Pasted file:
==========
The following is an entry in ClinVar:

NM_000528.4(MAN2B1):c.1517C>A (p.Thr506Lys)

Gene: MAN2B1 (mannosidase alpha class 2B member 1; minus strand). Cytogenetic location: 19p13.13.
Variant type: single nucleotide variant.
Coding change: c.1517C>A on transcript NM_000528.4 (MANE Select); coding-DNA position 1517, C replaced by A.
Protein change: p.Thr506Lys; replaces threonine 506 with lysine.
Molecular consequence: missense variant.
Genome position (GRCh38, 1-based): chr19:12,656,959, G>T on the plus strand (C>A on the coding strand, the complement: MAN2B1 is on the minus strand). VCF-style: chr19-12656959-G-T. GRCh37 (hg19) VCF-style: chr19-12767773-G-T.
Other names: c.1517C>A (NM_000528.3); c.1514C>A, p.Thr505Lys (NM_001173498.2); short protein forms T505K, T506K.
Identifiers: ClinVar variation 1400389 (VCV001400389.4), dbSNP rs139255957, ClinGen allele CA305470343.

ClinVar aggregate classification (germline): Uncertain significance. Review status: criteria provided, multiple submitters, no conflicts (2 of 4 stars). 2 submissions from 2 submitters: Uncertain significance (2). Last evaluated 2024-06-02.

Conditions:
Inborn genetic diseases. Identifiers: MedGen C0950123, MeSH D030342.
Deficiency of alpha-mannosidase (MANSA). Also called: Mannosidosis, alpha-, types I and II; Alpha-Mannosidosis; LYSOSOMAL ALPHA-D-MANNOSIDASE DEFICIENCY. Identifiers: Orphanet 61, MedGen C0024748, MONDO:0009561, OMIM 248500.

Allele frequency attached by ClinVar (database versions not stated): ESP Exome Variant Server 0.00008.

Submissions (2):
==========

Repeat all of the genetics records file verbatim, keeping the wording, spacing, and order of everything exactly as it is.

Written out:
The following is an entry in ClinVar:

NM_000528.4(MAN2B1):c.1517C>A (p.Thr506Lys)

Gene: MAN2B1 (mannosidase alpha class 2B member 1; minus strand). Cytogenetic location: 19p13.13.
Variant type: single nucleotide variant.
Coding change: c.1517C>A on transcript NM_000528.4 (MANE Select); coding-DNA position 1517, C replaced by A.
Protein change: p.Thr506Lys; replaces threonine 506 with lysine.
Molecular consequence: missense variant.
Genome position (GRCh38, 1-based): chr19:12,656,959, G>T on the plus strand (C>A on the coding strand, the complement: MAN2B1 is on the minus strand). VCF-style: chr19-12656959-G-T. GRCh37 (hg19) VCF-style: chr19-12767773-G-T.
Other names: c.1517C>A (NM_000528.3); c.1514C>A, p.Thr505Lys (NM_001173498.2); short protein forms T505K, T506K.
Identifiers: ClinVar variation 1400389 (VCV001400389.4), dbSNP rs139255957, ClinGen allele CA305470343.

ClinVar aggregate classification (germline): Uncertain significance. Review status: criteria provided, multiple submitters, no conflicts (2 of 4 stars). 2 submissions from 2 submitters: Uncertain significance (2). Last evaluated 2024-06-02.

Conditions:
Inborn genetic diseases. Identifiers: MedGen C0950123, MeSH D030342.
Deficiency of alpha-mannosidase (MANSA). Also called: Mannosidosis, alpha-, types I and II; Alpha-Mannosidosis; LYSOSOMAL ALPHA-D-MANNOSIDASE DEFICIENCY. Identifiers: Orphanet 61, MedGen C0024748, MONDO:0009561, OMIM 248500.

Allele frequency attached by ClinVar (database versions not stated): ESP Exome Variant Server 0.00008.

Submissions (2):